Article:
Today we have a bit of a fun weekend piece. We started using a system with a RTX 3070 and an older generation processor as a streaming system in some of our 1L Project TinyMiniMicro and STH Mini PC reviews. We were getting interesting performance in some titles we were using just to show low-latency game streaming over a network. Since the current generation hardware is getting a bit older and less expensive, it was time to raid the parts bin and build a new system. In this piece, we are simply going to show off what we used in the build.
New Streaming Test Rig with ASUS Be Quiet Sabrent Noctua Zotac and OLOY
First, we are using the ASUS STRIX Z690-E Gaming WiFi motherboard as our base. We previously reviewed this motherboard and it seemed like a good fit.
For the processor, we decided to use something higher-end.
We are using the Intel Core i9-12900K CPU here. We certainly debated using a lower-end Core i7 that we had in the lab, but decided why not just use the best we had around.
For the memory, we are using OLOY Blade Performance memory. These are far from beautiful modules, but this PC is being built out of what we had available. The DDR5-4800 memory was available, so that is what we are using.
OLOY is not the most well-known RAM vendor, but in the early DDR5 days, this is what we could buy, and we had a decent amount of their low cost DDR4 modules so we purchased these and had them on the shelf to use.
Here is the memory installed with the Core i9.
For OS storage, we are using the Sabrent Rocket 4 Plus 1TB. We are likely going to add more storage later but this was enough to get us started.
For the cooler, we are using the Noctua NH-U12S. There is a non-zero chance that we will replace this with an Ice Giant or a liquid cooler in the future.
Still, we had it with the LGA1700 mounting brackets in the lab available so that is what we are using.
Also nice was that it fit around the memory and the ornamentation around the CPU socket.
For the case, Be Quiet! sent the Pure Base 500 in white. We were supposed to get a different chassis for another built, but this is what arrived. So we wanted to put it to use. Black components, white case, this was great.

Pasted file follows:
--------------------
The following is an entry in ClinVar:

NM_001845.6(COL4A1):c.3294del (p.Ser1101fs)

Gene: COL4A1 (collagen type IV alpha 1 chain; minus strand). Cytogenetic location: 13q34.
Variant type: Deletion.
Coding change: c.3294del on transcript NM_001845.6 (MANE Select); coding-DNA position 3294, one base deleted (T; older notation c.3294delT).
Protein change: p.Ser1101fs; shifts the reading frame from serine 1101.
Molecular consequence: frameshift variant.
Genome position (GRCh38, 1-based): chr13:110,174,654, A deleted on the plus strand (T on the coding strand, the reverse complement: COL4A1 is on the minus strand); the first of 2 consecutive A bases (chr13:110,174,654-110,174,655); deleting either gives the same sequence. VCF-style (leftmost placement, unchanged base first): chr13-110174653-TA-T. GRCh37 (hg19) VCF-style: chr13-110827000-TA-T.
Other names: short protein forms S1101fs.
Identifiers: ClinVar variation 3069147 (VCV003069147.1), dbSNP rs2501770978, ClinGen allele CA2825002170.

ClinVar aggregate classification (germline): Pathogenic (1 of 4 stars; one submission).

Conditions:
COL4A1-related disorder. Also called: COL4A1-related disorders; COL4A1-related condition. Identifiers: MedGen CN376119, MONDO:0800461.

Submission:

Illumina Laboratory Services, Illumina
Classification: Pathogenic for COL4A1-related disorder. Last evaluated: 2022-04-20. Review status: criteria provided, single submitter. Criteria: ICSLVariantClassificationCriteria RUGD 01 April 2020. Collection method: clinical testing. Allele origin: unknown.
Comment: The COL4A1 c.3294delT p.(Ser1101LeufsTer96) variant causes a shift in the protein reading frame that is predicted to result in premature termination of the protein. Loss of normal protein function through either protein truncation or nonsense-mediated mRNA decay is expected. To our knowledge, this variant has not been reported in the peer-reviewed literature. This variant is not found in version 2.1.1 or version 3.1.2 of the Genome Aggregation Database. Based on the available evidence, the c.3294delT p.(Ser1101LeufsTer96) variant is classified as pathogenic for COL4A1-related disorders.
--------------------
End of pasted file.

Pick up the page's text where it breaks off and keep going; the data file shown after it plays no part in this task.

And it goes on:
The chassis is already largely pre-wired. We will not use a lot of functionality like 2.5″ SSD and 3.5″ HDD mounting since we are using M.2 SSDs.
To match the case branding, we are also using the Be Quiet Pure Power 11 FM.
This is a 1kW 80Plus Gold PSU.
It is fully modular and has a large fan.
Also, it was relatively short depth compared to many of the 1.2kW+ PSUs we have been using lately, so it fit easily with some room to work.
Here is a look with the motherboard installed.
Here is another angle of the motherboard with components installed.
We are also using the Zotac GeForce RTX 3090 Trinity OC 24GB that we reviewed. We know the rumored RTX 4000 series is coming, but we wanted to use something that would let us stream 4K games to PCs we are testing.
Here is another look a the system from a different angle. One item that was needlessly challenging was the extra retention around the PCIe card slots. The case had a secondary retention mechanism for the PCIe slots. In the Lenovo ThinkStation P620 as an example, the PCIe slot retention mechanism replaces traditional screws. In the Pure Base 500, it is in addition to.
We are going to omit the cabling here to avoid inevitable comments that the cabling is not beautiful enough. This is a working machine. Also, in the future, we will probably add more storage as we transition our NVMe storage fleet to PCIe Gen5, aging out the Gen3 drives. This does not need a ton of storage, just enough to hold applications.
Overall, this is a nice and fairly compact build. Something that I am reminded of, whether I am building a workstation like this or a small server, is that M.2 makes life so much easier. The lack of cabling between the drives for both power and data helps a lot. Although we omitted the cabling, the only real cables that are needed here are the front I/O and power, the power for the motherboard and the GPU, and then the fans plugging into headers.
Many will want to know why we did not wait for Zen 5 or the RTX 4000 series. The real reason is that a lot of the auxiliary test machines we use at STH are older-generation hardware. That frees up components for testing the newest generations.